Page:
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The Flying Crane: A giant helicopter capable of lifting heavy military vehicles up and over rivers, canyons, and other obstacles

Goran Blazeski

Back in 1946, the US Army came up with a strange requirement for an extremely large helicopter capable of lifting up to 10,000 lbs (4,536 kgs), at a speed of 64 mph (105 km/h), over a range of 100 miles (160 km).

Air Force experimental helicopter.

Air Force experimental helicopter.

 

This helicopter was supposed to be capable of lifting heavy military vehicles up and over rivers, canyons, and other obstacles.

Howard Hughes (second from left) standing under the blade of the XH-17, Flying Crane with L-R: Rea Hopper, Director of the Aeronautical Division, Hughes Aircraft Company; Hughes; Clyde Jones, Director of Engineering, Hughes Tool Company Aeronautical Division; Warren Reed, Assistant; Colonel Carl E. Jackson, Air Research and Development Headquarters; Gale. J. Moore, Pilot; Chal Bowen?, Flight Engineer/Co-Pilot; unidentified pilot. Photo Credit

Howard Hughes (second from left) standing under the blade of the XH-17, Flying Crane with L-R: Rea Hopper, Director of the Aeronautical Division, Hughes Aircraft Company; Hughes; Clyde Jones, Director of Engineering, Hughes Tool Company Aeronautical Division; Warren Reed, Assistant; Colonel Carl E. Jackson, Air Research and Development Headquarters; Gale. J. Moore, Pilot; Chal Bowen?, Flight Engineer/Co-Pilot; unidentified pilot. Photo Credit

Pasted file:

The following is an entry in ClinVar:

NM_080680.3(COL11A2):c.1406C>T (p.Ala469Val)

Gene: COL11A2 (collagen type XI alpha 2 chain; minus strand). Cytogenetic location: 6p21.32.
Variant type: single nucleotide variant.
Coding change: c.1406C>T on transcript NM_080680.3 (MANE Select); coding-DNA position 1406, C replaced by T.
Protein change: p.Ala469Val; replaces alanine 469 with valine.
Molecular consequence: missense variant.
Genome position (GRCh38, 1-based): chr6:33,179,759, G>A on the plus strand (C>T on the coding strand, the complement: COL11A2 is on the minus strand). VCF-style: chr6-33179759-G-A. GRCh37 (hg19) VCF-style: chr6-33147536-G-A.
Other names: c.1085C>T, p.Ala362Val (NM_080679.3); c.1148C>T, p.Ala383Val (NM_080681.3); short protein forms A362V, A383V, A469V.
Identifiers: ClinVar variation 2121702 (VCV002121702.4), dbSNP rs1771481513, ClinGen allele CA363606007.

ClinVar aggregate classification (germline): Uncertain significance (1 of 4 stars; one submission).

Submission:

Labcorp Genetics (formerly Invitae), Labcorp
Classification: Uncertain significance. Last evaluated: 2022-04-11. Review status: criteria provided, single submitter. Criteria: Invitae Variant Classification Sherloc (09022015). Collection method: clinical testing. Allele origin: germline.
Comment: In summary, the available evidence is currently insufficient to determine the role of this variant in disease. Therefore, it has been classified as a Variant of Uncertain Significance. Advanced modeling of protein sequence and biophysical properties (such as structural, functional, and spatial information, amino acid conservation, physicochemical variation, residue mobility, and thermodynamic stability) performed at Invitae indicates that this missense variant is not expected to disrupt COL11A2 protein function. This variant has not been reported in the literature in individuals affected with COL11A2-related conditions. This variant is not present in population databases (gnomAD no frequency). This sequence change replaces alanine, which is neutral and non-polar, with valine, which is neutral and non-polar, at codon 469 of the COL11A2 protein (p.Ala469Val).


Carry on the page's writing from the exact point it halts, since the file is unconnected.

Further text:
At first, the project was developed by Kellett Aircraft Corporation but Kellett started having financial difficulties during the preliminary development and they decided to sell the rights and the prototype that wasn’t yet finished to Hughes aircraft division.

The Hughes XH-17 “Flying Crane” was a prototype heavy-lift helicopter developed during the 1950s. Hughes was known for his flying boat, the H-4 Hercules, and he had never built helicopters or mass-produced aircraft.

Engines: two GE J35 turbojets Weight fully loaded: 52,000 lb Cruising speed: 60 mph Range: 40 miles Number of seats: 2. Photo Credit

Engines: two GE J35 turbojets Weight fully loaded: 52,000 lb Cruising speed: 60 mph Range: 40 miles Number of seats: 2. Photo Credit

The Hughes aircraft division hired some of the members that were previously woking for Kellett Aircraft Corporation on the project, just to be sure that the project stayed on track.

In 1948, aviation pioneer Howard Hughes Jr. began to turn the giant XH-17 Flying Crane into a reality. The project started and it was obvious that it would cost a lot, so they had to experiment with the design and numerous elements had been poached from existing aircraft.

The XH-17 employed an unusual gas-turbine and rotor-tip combustion combination to provide power to spin the gigantic rotors. Photo Credit

The XH-17 employed an unusual gas-turbine and rotor-tip combustion combination to provide power to spin the gigantic rotors. Photo Credit

The two-seat cockpit came from a Waco CG-15, the undercarriage was made up from North American B-25 and Douglas C-54 parts, and the fuel tank came from a Boeing B-29 bomb bay tank.